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UPDATE 4-Turkish central bank moves help lira, policy questions persist

Nevzat Devranoglu and Orhan Coskun

* Measure of implied volatility at highest since last September

* Central bank tweaks help reverse last week's steep losses

* Expected rate cut might be delayed - traders (Updates prices)

ANKARA, March 26 (Reuters) - The Turkish lira firmed again on Tuesday in volatile trade, as a series of "back door" actions by the central bank succeeded in erasing most of last week's steep losses, even as expectations dimmed for interest rate cuts in the months ahead.

A measure of the lira's implied volatility spiked on Tuesday to its highest weekly reading since September, when Turkey was in the throes of a currency crisis that, at its worst, sliced some 30 percent from the value of the lira.

Turkey's central bank kept two auctions shut on Tuesday to underpin the lira against a growing tide over the last six months of Turks losing confidence and turning to foreign cash.

At 1802 GMT, the lira stood at 5.3950 against the U.S. dollar, strengthening around 3 percent from Monday's closing level of 5.5520. It had touched as much as 5.38 in late evening trade after initially easing to 5.5949 in the morning.

Beginning late on Monday, Turkish banks started to keep lira swap market transactions in London well below a 25-percent limit set by the banking watchdog, four sources with knowledge of the matter told Reuters. It was not clear how much of the limit was being used.

Traders said this caused the lira overnight swap rate in London to soar to 330 percent, and the weekly swap rate to 125 percent, according to Refinitiv Eikon data. Last week, these rates stood at 22 percent and 24 percent respectively.

The lira fell sharply on Friday and closed last week at 5.7625 to the dollar, its worst closing value since October. The selloff came just over a week before local elections in which President Tayyip Erdogan is campaigning hard for his AK Party.

The government's response at the weekend, including threatening bankers and investigating their foreign exchange operations, rattled investors in a way that could spell trouble for an economy in recession and reliant on foreign funding.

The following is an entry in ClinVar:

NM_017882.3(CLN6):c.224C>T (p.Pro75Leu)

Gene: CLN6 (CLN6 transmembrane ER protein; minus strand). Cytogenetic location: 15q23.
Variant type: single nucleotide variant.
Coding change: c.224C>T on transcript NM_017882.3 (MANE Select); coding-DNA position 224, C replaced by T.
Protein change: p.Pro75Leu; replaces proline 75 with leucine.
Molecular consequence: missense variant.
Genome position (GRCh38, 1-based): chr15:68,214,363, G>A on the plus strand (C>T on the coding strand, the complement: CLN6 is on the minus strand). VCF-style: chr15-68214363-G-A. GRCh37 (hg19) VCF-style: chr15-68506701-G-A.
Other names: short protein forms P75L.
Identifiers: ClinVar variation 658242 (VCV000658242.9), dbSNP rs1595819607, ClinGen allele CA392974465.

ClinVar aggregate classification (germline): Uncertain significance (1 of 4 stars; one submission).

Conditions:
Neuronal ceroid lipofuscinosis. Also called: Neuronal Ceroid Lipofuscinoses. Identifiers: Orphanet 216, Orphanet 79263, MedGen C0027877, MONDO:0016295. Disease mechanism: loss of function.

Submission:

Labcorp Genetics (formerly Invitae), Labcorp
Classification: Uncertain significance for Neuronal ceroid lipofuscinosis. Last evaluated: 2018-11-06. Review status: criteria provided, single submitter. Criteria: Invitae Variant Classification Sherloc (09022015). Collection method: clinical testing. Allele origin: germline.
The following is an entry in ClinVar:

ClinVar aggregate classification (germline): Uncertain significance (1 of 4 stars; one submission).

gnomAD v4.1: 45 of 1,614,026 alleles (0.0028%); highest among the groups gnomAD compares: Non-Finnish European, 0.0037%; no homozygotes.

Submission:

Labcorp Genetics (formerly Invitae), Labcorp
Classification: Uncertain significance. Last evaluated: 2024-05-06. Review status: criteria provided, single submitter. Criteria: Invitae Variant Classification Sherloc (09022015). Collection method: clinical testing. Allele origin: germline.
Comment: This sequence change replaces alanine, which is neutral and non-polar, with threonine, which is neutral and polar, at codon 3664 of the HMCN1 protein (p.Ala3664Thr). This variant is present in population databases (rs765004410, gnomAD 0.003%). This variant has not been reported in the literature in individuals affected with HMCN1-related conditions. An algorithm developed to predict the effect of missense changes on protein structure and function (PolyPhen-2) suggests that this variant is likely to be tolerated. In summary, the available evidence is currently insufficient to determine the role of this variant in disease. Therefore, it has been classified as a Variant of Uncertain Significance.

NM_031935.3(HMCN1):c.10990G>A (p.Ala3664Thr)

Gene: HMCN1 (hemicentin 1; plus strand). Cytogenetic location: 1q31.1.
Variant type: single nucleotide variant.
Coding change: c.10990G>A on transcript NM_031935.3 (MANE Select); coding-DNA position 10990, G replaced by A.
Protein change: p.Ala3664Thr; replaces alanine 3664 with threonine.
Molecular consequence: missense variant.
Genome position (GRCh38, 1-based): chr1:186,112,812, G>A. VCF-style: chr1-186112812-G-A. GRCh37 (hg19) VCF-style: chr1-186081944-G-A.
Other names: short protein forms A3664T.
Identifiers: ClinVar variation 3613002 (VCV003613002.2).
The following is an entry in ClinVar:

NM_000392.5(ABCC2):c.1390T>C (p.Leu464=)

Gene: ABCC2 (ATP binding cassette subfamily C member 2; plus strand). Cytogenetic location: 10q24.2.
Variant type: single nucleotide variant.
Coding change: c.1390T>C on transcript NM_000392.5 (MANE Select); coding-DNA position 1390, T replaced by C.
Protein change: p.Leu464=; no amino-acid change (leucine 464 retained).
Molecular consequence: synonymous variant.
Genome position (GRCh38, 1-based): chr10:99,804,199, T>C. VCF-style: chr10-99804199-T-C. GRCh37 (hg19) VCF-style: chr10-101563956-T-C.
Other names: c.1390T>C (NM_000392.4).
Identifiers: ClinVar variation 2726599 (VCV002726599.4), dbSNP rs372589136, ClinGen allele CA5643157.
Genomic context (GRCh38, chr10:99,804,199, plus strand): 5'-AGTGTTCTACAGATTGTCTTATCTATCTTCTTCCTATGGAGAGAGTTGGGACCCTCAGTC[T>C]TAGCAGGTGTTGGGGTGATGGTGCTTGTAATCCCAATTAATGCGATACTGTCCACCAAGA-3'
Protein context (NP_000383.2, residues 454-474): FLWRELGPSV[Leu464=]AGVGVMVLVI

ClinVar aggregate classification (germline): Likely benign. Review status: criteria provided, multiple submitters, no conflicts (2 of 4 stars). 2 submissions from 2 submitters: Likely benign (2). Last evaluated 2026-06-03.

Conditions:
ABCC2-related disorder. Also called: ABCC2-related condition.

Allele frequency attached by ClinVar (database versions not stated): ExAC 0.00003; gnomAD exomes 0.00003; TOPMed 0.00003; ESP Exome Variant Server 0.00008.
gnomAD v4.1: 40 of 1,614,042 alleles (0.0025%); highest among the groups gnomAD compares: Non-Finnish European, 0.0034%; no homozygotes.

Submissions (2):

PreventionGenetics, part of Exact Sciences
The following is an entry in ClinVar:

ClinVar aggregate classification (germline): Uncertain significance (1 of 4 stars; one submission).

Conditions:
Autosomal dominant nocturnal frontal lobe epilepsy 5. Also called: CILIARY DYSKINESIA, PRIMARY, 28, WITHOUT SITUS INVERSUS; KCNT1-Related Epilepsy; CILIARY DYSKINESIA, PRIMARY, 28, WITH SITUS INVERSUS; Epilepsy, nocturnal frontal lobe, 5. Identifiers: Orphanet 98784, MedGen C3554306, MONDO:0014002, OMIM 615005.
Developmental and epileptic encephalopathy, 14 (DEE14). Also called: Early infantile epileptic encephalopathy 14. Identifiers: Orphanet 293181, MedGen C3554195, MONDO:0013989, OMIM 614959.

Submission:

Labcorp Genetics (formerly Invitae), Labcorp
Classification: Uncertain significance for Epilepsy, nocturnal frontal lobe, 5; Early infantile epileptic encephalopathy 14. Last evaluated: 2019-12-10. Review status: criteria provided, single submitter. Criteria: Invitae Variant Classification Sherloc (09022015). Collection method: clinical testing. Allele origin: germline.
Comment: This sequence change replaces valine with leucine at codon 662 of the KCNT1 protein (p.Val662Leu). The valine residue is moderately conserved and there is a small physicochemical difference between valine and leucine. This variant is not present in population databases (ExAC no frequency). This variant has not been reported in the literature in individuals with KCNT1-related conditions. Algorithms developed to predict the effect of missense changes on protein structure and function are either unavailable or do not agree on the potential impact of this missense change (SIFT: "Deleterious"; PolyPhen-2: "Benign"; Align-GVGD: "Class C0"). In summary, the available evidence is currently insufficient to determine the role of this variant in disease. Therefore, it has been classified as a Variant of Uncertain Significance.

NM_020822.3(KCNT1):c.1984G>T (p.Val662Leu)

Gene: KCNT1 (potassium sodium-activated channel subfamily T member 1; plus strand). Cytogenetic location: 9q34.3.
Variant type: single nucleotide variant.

The yield on Turkey's benchmark 10-year bond rose to 18.06 percent, from 17.35 percent on Monday. The main BIST 100 share index dipped 1.06 percent Tuesday after two days of losses.


On Monday the central bank made several tweaks to lira liquidity, chiefly halting funding through one-week repos at 24.0 percent, its policy rate. It also began lending at 25.5 percent from the overnight repo and depo windows.

Analysts said the tightening moves - called "back door" actions because the policy rate was left unchanged at 24 percent, where it has been since September - could dim expectations that the central bank will cut rates by mid year, as a Reuters poll in February predicted.

"These two seem completely opposite to each other," said a foreign exchange desk trader in a bank. The latest moves mean the central bank "is now making an additional tightening by 150 basis points," the trader said.

Since the lira's initial plunge on Friday, money market traders appear to have boosted odds of rate hikes later this year, after the cost of borrowing wholesale saw its biggest jump on record on Friday and headed higher on Monday. See:

Some investors and officials warn that such wholesale markets can be misleading due to their limited size, especially after such volatility and rapid-fire policy changes. The government has promised "single-digit" rates as soon as possible.

Yatirim Finansman Securities said a rise in banks' cross-currency swap limits with the central bank boosted liquidity by 5 billion lira on Monday. In yet another tweak, the central bank also stopped regular $500-million overnight forex lending.

These measures pushed up the average cost of funding to 24.31 percent on Monday from a previous 24.0 percent. Bankers forecast it would rise to 24.60 percent on Tuesday.

But Yatirim Finansman said the real effects of the change in liquidity policy were more apparent in the offshore market for lira. The overnight forward implied (USDTRY) yield shot up to over 90 percent at the end of Monday's trading session, it said.

"This coupled with much lower global core yields and higher EMFX, squeezed offshore short lira positions, allowing lira to pare back some of Friday's losses," it said.

"Going forward, we would watch whether the astronomic rise in relatively thin size of offshore lira market would be enough to stabilize the currency," the note added.

(Additional reporting by Daren Butler Editing by Jonathan Spicer and Gareth Jones)